In the beginning of the history of mankind, there were thirty to sixty million hunters and gatherers called adivasis3. The Shamanistic hunters provided the base in Shiva who trance dances, who has horns and is the lord of the animals and the guardian of the soul. He was the Pashupati. In the novel, The Immortals of Meluha, Shiva is seen as a guardian of souls of the Meluhans. He is also a great dancer in the novel, when he finds Sati learning dance, he couldn’t stop himself from interrupting her to tell her:

“You were being far too methodical. As they say in the land that I come from, the mudras and the kriyas were all technically correct. But the bhav or emotion was missing. And a dance without bhav is like a body without a soul. When the emotions of the dancer participate, she would not even need to remember the steps. The steps come on their own. The bhav is something that you cannot learn. It comes to you if you can create the space in your heart for it.”

(Tripathi 2010: 57)

He offers to dance and when he dances:

Shiva’s eyes were open. But the audience realised that he was oblivious to them. Shiva was in his own world. He did not dance for the audience. He did not dance for appreciation. He did not dance for the music. He danced only for himself. Rather, it almost seemed like his dance was guided by a celestial force. Sati realised that Shiva was right. He had opened himself and the dance had come to him.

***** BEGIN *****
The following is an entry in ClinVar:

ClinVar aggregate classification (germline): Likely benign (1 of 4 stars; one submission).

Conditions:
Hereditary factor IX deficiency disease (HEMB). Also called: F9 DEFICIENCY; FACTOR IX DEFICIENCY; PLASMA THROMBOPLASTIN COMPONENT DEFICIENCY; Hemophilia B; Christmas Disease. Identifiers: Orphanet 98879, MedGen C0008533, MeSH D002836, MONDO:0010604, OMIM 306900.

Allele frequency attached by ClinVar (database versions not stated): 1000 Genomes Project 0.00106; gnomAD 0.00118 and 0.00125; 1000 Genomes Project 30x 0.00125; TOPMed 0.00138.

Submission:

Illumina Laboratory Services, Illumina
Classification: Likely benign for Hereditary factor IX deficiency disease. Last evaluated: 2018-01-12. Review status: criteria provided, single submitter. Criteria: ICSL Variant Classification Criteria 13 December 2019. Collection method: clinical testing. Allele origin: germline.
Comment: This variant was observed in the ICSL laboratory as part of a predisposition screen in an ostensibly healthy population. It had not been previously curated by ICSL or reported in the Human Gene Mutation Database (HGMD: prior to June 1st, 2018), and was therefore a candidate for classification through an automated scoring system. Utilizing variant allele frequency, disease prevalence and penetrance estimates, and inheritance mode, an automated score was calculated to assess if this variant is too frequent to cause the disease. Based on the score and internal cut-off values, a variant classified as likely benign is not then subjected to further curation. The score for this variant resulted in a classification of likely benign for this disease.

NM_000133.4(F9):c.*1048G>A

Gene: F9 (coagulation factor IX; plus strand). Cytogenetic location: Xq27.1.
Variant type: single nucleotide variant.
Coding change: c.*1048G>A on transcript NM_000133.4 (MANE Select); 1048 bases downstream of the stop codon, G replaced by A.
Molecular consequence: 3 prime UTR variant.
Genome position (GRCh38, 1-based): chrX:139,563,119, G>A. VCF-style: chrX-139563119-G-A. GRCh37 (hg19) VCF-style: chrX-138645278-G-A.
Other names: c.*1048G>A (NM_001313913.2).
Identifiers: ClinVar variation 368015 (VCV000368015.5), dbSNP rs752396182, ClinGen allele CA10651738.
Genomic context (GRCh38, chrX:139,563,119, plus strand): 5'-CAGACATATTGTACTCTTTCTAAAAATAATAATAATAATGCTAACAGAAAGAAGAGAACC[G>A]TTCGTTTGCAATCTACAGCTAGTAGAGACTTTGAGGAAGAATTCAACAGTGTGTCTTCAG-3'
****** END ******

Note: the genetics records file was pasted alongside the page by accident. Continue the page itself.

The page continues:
(Tripathi 2010: 59)

Shiva is known as the King of Dancers, the Natraj. Dancing is regarded in India as an ancient form of magic. The dancer becomes a being that has supernatural powers, whose personality is transformed. Like yoga, the dance induces trance, ecstasy, the experience of the divine, the realisation of one's own secret nature, and, finally, merger with the divine essence. And to work magic, to put enchantment upon others, one has first to put enchantments upon oneself.

The tribal people called him Pashupati, Shiva in the human form, sitting with wild beasts. While the Dravidian people devised Pashupatinatha, their contemporaries, the Khashas, who had spread in Himalayan interiors, personified the fluxion of elemental ferocity as Rudra. These two archetypal deities belonging to pre- and proto- historic periods were inter-fused to form a deity possessing both benevolent and malevolent characteristics. That is why the archetypal image of Shiva is both of the destroyer and of the healer.